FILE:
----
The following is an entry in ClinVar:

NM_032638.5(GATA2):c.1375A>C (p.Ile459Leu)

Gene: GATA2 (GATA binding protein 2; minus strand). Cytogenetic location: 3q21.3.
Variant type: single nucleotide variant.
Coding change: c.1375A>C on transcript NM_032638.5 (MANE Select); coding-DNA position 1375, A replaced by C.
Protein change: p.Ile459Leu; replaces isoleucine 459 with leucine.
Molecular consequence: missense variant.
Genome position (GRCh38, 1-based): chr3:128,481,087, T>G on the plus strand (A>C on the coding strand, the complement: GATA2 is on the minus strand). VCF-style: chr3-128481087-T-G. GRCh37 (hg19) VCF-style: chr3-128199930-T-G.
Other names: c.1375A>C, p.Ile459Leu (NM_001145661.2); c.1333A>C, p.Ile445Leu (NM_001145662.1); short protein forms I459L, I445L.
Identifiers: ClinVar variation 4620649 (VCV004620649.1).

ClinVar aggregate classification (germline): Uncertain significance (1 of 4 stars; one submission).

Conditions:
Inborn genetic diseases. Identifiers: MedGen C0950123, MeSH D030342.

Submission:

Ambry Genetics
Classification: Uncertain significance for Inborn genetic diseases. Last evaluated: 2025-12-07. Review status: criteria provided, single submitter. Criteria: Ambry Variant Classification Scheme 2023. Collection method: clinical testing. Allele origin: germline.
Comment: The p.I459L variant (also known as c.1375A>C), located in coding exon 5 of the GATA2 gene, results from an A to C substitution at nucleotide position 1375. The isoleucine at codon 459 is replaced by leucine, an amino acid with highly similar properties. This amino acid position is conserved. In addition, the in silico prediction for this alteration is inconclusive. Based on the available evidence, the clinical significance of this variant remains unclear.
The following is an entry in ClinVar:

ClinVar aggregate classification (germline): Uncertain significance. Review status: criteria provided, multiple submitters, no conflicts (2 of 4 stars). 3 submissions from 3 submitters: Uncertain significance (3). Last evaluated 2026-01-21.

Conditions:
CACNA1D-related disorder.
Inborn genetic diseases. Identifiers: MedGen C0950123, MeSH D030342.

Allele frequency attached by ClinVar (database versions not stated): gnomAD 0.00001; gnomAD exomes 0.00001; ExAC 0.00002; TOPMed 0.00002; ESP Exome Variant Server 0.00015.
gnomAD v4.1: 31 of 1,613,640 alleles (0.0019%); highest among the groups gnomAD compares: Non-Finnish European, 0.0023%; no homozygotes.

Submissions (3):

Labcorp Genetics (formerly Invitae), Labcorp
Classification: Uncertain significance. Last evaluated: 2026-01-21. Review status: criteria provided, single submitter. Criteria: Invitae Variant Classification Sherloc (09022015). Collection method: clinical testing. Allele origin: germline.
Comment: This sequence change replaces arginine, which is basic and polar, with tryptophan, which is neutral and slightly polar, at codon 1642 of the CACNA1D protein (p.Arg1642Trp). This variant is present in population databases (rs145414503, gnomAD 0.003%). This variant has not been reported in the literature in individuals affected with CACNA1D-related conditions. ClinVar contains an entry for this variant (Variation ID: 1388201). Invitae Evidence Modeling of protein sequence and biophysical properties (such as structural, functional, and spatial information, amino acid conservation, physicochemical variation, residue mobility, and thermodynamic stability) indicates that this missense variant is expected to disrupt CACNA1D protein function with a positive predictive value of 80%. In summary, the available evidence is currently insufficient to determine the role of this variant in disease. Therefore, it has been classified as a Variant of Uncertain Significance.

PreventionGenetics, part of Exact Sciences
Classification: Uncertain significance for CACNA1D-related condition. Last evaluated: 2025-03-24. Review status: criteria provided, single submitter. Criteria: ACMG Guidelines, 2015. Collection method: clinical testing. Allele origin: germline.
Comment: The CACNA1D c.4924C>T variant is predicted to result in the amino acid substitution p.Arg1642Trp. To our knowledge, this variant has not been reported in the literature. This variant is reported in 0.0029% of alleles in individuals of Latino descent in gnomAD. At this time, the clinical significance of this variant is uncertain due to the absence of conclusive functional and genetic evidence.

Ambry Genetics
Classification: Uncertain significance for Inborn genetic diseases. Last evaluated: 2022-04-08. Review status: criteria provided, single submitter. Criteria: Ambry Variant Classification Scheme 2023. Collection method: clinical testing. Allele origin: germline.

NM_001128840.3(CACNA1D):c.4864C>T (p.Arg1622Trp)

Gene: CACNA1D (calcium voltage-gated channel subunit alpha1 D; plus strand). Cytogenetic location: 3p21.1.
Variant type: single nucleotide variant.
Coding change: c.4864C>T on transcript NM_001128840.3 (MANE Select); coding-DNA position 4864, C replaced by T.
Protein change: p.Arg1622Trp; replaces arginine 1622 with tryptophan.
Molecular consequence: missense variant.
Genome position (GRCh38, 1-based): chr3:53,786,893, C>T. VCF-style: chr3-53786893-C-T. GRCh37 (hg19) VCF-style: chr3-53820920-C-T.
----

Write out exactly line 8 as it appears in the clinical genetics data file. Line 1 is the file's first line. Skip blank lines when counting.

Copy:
Genome position (GRCh38, 1-based): chr3:128,481,087, T>G on the plus strand (A>C on the coding strand, the complement: GATA2 is on the minus strand). VCF-style: chr3-128481087-T-G. GRCh37 (hg19) VCF-style: chr3-128199930-T-G.